Keywords: coalition; supply chain management; core; value of the game; Coalition Factor Estimation
    JEL: M12 D23 M11 B40 C71 C44 D74 J21 L23 C72
    Date: 2009–10–27
  7. By: Laura Casi.
    Abstract: While trade liberalization has always been the core of common policies, only in very recent years Europe has started to address the challenge of migration in a comprehensive way. Conventional wisdom considers potential gains from liberalizing trade much higher for European countries than the benefits deriving from liberalization of migration. This paper gives evidence of the benefits European host countries had from immigration, identifying trade channel as the key driver of these benefits. It focuses on 17 European Union member states and 10 extra-European partners with the highest immigration flows towards the EU-27. The period considered is the decade 1997-2006. Controlling for endogeneity, the results I obtain suggest that migration have a statistically significant and robust enhancing effect on European countries exports, this effect being particularly important when considering differentiated commodities rather than homogeneous goods. This confirms the importance of the “network effect” of migration for European countries. Evidence on imports, instead, is puzzled. To my knowledge this is the first attempt in the literature to test the trade enhancing effect of migration using a panel, including a consistent number of European Countries and extra-European partner quite different in terms of geographical location, socio-economics and cultural characteristics and inspecting such recent years. This further extends existing evidence on the network effect and allows considering the results valid in a cross-country analysis over time.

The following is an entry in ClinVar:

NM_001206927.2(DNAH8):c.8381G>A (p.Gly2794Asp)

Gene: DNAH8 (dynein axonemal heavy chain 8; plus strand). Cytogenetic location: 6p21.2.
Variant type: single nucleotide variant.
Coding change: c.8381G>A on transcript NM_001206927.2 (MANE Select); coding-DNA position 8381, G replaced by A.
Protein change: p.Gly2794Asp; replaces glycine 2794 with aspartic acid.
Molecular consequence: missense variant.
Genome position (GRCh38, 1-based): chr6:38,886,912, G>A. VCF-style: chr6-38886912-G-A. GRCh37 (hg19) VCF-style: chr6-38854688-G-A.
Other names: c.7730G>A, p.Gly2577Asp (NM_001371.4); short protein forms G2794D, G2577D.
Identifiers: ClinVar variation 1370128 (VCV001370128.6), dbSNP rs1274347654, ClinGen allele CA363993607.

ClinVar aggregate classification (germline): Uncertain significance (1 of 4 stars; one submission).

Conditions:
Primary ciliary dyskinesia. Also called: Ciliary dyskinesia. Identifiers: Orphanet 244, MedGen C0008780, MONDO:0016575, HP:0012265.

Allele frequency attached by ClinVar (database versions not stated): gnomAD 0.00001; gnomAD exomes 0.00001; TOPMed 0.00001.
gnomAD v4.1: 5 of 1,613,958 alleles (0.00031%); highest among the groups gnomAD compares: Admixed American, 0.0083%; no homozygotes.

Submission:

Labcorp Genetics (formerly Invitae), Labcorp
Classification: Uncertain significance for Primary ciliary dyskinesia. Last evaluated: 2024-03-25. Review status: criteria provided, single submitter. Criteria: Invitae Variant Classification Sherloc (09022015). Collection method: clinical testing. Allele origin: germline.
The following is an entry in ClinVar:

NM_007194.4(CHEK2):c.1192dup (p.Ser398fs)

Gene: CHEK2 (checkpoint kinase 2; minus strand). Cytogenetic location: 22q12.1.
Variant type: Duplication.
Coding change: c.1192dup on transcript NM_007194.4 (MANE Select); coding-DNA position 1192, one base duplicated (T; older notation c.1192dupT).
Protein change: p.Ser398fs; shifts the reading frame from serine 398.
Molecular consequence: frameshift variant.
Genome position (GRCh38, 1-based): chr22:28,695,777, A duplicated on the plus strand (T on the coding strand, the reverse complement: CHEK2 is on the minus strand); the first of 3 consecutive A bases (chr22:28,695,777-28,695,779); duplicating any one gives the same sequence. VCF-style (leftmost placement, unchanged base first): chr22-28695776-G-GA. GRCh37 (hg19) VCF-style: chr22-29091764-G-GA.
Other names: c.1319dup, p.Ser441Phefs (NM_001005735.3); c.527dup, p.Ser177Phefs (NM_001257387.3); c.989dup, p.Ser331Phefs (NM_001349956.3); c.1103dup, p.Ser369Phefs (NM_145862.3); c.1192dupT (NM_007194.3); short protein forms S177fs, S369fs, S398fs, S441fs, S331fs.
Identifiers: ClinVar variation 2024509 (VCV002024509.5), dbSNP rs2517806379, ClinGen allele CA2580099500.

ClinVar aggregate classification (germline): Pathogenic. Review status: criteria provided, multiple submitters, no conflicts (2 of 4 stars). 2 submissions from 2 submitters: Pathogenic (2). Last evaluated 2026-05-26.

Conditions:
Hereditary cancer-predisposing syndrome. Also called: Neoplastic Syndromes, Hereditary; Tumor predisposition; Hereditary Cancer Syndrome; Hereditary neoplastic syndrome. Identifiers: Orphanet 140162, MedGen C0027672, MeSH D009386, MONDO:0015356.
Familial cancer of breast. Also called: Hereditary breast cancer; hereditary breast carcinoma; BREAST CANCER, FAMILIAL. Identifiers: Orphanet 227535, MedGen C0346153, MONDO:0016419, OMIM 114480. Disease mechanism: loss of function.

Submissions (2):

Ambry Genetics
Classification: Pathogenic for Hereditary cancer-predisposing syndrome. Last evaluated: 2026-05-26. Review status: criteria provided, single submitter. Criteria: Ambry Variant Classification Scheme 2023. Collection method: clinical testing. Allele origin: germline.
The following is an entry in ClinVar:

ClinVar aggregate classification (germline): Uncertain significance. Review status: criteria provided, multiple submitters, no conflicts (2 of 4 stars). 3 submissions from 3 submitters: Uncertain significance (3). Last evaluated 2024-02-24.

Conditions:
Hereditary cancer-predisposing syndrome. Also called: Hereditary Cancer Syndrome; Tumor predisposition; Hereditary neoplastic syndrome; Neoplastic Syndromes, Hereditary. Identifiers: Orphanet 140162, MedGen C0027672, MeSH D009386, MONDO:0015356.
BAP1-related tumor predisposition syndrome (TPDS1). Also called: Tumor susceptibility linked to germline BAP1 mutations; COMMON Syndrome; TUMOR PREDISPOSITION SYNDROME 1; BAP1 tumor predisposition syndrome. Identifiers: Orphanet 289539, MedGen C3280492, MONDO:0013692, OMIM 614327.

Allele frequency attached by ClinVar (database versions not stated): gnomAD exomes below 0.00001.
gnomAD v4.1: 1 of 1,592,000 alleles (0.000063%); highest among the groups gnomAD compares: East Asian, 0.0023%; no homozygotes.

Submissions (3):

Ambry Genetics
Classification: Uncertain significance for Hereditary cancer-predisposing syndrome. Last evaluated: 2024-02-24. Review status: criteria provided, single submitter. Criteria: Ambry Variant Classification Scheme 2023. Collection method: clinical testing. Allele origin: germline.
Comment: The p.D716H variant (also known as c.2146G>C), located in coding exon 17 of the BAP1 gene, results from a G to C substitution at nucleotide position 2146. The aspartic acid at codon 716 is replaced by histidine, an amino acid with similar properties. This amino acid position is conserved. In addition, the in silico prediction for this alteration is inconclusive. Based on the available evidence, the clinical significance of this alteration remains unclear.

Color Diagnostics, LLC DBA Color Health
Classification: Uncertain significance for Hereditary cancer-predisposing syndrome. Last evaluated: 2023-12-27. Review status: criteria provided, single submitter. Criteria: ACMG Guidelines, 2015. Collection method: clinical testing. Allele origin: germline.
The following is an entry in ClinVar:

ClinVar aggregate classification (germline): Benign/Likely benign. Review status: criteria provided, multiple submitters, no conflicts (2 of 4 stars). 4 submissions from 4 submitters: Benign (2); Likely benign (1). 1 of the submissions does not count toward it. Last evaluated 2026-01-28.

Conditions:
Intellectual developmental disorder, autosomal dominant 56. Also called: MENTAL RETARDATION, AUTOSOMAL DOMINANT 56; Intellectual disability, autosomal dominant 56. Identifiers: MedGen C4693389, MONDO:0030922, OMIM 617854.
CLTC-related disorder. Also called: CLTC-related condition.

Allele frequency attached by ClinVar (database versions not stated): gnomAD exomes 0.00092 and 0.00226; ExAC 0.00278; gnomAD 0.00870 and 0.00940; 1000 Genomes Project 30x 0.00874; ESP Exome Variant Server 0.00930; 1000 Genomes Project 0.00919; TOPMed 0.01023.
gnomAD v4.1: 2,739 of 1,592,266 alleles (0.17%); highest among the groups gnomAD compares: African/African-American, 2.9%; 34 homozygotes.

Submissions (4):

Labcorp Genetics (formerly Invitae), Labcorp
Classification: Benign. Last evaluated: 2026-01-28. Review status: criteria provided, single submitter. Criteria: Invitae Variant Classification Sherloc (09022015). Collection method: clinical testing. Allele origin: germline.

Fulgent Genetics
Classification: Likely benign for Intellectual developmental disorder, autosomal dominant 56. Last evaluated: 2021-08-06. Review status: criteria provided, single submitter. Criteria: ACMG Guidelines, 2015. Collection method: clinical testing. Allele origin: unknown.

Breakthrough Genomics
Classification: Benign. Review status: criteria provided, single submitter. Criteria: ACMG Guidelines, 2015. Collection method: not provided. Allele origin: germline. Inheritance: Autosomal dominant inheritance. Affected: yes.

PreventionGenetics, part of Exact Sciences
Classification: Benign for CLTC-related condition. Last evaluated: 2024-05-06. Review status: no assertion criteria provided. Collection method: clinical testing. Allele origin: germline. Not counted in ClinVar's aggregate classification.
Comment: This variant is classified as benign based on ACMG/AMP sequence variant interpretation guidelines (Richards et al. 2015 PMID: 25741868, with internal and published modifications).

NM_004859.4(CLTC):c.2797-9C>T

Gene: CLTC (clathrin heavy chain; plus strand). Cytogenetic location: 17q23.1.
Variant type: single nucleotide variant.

Keywords: International Migration, Economic Integration, Networks, Europe.
    JEL: F15 F22
    Date: 2009–10